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    Review: Scarlet #6

    By | February 7th, 2013
    Posted in Reviews | % Comments

    It has been a good long while since we’ve seen the likes of “Scarlet” in shops, but I’ll say this: the way we “do” Pick of the Week here at MC is in a rotating position, with one writer having the task of picking that week’s book and then talking about it. Had this been my week, I’d have given it to “Scarlet” #6 hands down, no questions asked.

    So, you know, that’s kind of a summary of the review in a way, isn’t it?

    Written by Brian Michael Bendis
    Illustrated by Alex Maleev

    Scarlet’s call to arms has been heard all over the world. And the world reacts. Can a modern revolution gain traction? And what will the government do to shut her down?

    Those who remember “Scarlet” when it first launched may remember a slightly different book. “Scarlet” was one of those titles that was supposed to hail a return from Bendis to the realm of the creator-owned in par with his superhero work, something that went closer to his roots as a creator while offering him the chance to work with some of his comic book BFFs. Having Bendis and Alex Maleev together again in a full time gig was like getting monthly doses of Christmas, or whichever holiday you prefer, and it gave us the tragic tale of Scarlet Rue, spurned by the system and rising up against the corruption she sees in her every day. It’s the kind of book you’d expect to see from some young upstart creator looking to make a dent, yet came off as a sleek and refined book full of not-so-subtle commentary and gorgeous visuals.

    Now it’s back, and it is decidedly back with a vengeance. In fact, “Scarlet” has come with a brand new shade of dark red attached to it, and while it was never particularly a tame book with its commentary, it seems more willing than ever to cut to the heart of the issues it seeks to address. The first page alone, a giant splash of black with Scarlet’s thoughts attached on the far right, brings us back into her world in a way much darker than before (no pun particularly intended). What’s different now is that the narration has become much more angry, and the passive recollection of events that had brought us to where we were had come from someone interested in telling a story; when a comic basically chastises you on its first page, it’s easy to see what daggers are being weld here.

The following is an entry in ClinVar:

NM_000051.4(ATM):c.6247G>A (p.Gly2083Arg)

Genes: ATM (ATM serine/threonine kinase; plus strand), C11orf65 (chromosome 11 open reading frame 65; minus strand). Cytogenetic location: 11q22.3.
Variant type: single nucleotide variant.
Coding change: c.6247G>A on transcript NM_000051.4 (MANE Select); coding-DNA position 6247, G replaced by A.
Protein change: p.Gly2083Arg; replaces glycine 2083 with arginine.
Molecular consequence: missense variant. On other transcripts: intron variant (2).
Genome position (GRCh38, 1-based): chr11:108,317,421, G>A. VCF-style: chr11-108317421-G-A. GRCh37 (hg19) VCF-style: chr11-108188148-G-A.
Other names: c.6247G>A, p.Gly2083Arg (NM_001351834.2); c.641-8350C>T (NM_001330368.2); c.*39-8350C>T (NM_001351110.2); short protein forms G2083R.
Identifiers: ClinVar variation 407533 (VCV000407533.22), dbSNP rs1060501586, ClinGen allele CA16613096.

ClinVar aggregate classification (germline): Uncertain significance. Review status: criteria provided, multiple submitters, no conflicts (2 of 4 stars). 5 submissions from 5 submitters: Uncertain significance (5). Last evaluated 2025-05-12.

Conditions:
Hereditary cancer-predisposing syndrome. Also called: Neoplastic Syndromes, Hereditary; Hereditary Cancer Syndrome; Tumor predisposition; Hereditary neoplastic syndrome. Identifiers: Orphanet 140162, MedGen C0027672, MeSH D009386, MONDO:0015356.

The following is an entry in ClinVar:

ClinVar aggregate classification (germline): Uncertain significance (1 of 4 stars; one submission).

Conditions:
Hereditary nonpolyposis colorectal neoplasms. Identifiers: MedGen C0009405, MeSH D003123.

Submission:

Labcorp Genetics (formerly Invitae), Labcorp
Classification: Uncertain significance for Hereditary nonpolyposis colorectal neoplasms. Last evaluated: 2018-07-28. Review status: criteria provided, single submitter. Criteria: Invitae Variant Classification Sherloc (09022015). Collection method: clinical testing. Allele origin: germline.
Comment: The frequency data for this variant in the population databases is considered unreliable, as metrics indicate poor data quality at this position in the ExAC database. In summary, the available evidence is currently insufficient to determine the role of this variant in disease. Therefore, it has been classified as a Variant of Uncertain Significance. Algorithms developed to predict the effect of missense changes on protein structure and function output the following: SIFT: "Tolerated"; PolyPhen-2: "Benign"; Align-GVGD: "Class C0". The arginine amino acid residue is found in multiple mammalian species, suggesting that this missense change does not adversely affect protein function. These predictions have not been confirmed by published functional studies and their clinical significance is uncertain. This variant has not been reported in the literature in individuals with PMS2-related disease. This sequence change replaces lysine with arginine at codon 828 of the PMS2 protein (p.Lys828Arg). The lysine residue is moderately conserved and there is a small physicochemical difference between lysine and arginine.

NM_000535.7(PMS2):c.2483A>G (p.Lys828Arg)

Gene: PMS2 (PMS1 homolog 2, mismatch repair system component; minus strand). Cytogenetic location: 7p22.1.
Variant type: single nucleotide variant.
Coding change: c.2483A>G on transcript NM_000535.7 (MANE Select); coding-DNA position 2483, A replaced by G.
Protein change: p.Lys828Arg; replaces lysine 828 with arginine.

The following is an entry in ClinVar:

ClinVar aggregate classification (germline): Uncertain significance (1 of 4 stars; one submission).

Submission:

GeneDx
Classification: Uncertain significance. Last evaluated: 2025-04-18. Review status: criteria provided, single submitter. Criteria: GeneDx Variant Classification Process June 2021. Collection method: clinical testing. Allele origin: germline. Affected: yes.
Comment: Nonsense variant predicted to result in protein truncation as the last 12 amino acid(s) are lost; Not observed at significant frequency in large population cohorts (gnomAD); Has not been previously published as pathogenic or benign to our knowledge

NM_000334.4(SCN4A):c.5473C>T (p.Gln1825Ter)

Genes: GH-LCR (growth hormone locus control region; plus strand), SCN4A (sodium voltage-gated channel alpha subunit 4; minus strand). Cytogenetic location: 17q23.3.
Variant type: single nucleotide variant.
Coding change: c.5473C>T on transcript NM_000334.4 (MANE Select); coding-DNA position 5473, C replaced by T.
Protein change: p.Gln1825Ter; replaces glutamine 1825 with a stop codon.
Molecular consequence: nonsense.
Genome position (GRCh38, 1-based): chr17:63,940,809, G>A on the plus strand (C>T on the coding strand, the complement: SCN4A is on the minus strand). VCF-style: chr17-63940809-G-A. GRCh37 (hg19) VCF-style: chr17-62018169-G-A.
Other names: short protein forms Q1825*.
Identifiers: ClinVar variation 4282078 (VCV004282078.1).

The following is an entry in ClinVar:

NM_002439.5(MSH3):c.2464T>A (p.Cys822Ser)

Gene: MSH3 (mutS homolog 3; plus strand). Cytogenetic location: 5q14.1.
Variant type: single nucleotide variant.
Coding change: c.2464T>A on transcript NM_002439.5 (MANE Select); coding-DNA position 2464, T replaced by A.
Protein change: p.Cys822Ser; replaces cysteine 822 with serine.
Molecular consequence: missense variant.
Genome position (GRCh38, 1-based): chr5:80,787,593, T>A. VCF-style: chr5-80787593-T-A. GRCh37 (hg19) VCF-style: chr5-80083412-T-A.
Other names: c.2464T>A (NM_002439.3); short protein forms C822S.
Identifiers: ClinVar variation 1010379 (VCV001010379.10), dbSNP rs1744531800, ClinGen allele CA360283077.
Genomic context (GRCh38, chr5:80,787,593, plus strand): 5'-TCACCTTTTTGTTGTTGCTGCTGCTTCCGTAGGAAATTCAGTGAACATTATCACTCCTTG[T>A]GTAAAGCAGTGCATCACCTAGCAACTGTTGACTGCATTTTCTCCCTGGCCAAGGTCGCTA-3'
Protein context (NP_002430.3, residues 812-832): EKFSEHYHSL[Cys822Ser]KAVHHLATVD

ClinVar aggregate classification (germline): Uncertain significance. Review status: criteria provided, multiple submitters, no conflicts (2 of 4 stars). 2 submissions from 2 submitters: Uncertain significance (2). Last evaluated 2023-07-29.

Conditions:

Truth be told, the first five issues of “Scarlet” came out in a different cultural landscape than the world we currently live in, and the book has evolved to the point that it’s actually a bit surprising it isn’t billed as Volume 2 #1. The backmatter to the issue helps illuminate the ideas of the book even further, as Bendis takes the time to discuss the role that the Occupy movement played in his and Maleev’s lives, mentioning specific instances that the movement in Portland had an effect on him and the writing of the book. You might not necessarily think of Bendis or Maleev to be particular champions of the Occupy movement or even revolutionaries themselves, but “Scarlet” is filled with such passion and the path is illuminated so clearly that the end product very much stands out from the other offerings in Bendis’ current catalogue of comics. It’s now, to some extent, on the same level that a book like “Channel Zero” was, where it has some dark things to say and it’s not afraid to drop all subtext and get generally dark. This book is ready to become dangerous.